How to test your heart health in just one minute
Forget comprehensive testing and technology, if you want to check your cardiac capacity all you need is a few flights of stairs. A new study shows that climbing four flights of stairs is an easy way to assess your heart health. "If it takes you more than one-and-a-half minutes to ascend four flights of stairs, your health is suboptimal, and it would be a good idea to consult a doctor," says study author Dr Jesús Peteiro, a cardiologist at University Hospital A Coruña, Spain. Dr Peteiro worked with 165 individuals dealing with symptoms of coronary artery disease (typically chest pain or shortness of breath during exercise). As they walked or ran on a treadmill the intensity gradually increased and their exercise capacity was measured in a unit called METs (metabolic equivalents). Then, after a 20-minute rest, they were timed as they climbed four flights of stairs at a fast pace without stopping, but also without running. Comparing the findings, researchers found that those who climbed the stairs in less than 45 seconds also achieved more than 9-10 METs (and past studies have shown that achieving 10 METs in an exercise test is linked with a very low mortality rate). In contrast, those who took 1.5 minutes or longer to climb the stairs achieved less than 8 METs, which translates to a mortality rate of 2-4 percent per year, or 30 percent in 10 years. While this study focused on those with symptoms of coronary artery disease, Dr Peterio noted the correlation between the stairs time and exercise capacity (i.e. METs) would be similar in the general population, but the corresponding mortality rates would be more favorable.
Introducing ‘brown fat’ – the remarkable tissue you want more of
Unlike white fat which stores calories, research into brown fat shows it is some sort of wonder fat that can help burn energy and lessen the risk of chronic disease. The catch is, this elusive brown fat is hard to detect. It is hidden deep inside the body, and only found in some adults, typically around the neck and shoulders. Scientists have now unearthed the health benefits of brown fat by reviewing the P.E.T. scans from 52,000 individuals who had undergone cancer evaluation. These scans – which use radiation (something most healthy people should avoid) – identify brown fat to ensure it is not mistaken for tumors. Researchers found those with detectable brown fat were less likely to suffer cardiac and metabolic conditions ranging from type 2 diabetes to coronary artery disease and they had lower risk of hypertension. It seems that brown fat may also mitigate the negative health effects of obesity, with the experts suggesting brown fat provides protection from the harmful effects of white fat. These findings open up the potential for targeting brown fat for therapeutic benefit, says Paul Cohen, Assistant Professor and senior attending physician at The Rockefeller University Hospital. "We are considering the possibility that brown fat tissue does more than consume glucose and burn calories, and perhaps actually participates in hormonal signaling to other organs.” So how do you get brown fat? Unfortunately, we don't have a good answer to that yet, but it will be an exciting space for scientists to explore in the coming years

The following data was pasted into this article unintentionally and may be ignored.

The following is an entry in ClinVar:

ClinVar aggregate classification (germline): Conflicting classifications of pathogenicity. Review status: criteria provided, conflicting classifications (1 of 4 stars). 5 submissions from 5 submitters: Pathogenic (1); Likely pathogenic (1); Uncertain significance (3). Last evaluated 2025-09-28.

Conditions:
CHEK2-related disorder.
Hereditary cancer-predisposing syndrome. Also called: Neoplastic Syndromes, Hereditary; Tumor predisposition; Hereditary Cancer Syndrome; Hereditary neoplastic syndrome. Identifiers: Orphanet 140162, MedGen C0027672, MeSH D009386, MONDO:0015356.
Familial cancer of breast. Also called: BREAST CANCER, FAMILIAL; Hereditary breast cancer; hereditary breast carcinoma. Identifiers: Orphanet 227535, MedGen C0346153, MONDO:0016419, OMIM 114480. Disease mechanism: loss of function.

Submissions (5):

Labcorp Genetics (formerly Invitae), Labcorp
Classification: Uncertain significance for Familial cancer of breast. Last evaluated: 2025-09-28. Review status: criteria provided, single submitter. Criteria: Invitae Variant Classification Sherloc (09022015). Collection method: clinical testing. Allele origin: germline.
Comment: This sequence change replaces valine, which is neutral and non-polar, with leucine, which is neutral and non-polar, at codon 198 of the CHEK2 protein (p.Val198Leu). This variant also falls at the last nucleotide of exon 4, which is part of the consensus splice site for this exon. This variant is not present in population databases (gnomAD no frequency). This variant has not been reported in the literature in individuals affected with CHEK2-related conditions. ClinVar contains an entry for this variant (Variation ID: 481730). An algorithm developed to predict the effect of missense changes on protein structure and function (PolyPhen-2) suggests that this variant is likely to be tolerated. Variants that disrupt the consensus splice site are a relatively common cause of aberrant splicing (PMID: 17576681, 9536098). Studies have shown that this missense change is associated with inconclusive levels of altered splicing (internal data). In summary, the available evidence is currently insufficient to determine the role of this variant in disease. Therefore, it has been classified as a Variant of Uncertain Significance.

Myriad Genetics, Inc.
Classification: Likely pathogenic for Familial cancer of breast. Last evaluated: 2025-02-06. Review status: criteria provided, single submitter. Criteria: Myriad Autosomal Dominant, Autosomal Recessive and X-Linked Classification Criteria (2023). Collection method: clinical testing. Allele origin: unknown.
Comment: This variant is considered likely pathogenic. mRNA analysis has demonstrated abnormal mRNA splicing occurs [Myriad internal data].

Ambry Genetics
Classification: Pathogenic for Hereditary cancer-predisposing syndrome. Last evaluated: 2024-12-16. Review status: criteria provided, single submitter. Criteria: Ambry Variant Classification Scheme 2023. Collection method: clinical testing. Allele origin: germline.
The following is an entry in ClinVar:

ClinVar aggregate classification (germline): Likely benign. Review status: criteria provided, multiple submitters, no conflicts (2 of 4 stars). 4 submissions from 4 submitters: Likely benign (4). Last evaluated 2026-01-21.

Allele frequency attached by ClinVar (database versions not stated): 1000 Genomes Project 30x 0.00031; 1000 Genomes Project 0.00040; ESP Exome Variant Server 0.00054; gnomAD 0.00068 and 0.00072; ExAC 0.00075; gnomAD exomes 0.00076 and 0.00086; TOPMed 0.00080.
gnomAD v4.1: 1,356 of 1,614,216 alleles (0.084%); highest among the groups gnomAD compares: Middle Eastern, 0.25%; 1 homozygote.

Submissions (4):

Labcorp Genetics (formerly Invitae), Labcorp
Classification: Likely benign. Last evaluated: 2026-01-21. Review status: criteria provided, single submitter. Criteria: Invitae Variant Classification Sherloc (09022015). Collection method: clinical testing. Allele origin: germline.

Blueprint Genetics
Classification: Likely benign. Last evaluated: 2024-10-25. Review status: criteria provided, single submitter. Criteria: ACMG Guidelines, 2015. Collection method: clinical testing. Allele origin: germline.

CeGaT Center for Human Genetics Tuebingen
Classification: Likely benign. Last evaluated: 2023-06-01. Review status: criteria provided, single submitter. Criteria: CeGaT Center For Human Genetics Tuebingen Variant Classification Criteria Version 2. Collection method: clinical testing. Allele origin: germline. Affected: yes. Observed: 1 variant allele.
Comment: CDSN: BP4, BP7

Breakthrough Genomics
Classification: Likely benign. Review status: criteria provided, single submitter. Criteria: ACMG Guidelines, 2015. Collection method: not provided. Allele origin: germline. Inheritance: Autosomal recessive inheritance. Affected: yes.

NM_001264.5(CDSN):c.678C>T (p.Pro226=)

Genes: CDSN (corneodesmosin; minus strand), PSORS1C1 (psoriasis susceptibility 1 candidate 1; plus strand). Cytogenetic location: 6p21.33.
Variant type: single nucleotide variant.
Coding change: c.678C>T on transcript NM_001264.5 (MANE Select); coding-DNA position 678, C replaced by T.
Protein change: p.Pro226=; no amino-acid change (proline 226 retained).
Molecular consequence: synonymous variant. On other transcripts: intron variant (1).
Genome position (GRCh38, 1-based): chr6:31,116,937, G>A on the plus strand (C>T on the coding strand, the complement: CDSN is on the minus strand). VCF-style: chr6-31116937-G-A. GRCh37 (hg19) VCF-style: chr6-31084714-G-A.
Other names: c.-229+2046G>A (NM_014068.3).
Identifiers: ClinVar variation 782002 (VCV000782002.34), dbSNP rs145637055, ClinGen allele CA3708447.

Magic gut pills change the way you metabolize food
A ground-breaking New Zealand study has provided exciting findings, revealing how gut microbes (known as the microbiome) from lean and healthy young people can improve the health of clinically obese teens. Almost 90 teenagers were involved in the study, many suffering from metabolic syndrome. Metabolic syndrome is known as the "ticking time bomb" of health problems. A dangerous combination of higher blood pressure and sugar, higher lipids and excess abdominal fat, it can lead to heart attack, stroke and type-2 diabetes. Over two days each teen was treated with a course of either placebo capsules or gut microbiome capsules from healthy young people. These capsules changed their microbiomes to be more like those of their healthier donors. Those treated soon found their health improved and signs of metabolic syndrome largely disappeared despite not changing their exercise habits or diet – 78 percent of the group no longer suffered from it. Lead researcher, Professor Wayne Cutfield is extremely excited by the findings, saying “This is an experimental area, but we’re edging closer to life-changing therapies.” We now have evidence that altering the community of bacteria living in people’s guts can alter the way they metabolize food, potentially leading to weight loss and – as shown by the study – a reduction in risks commonly associated with obesity.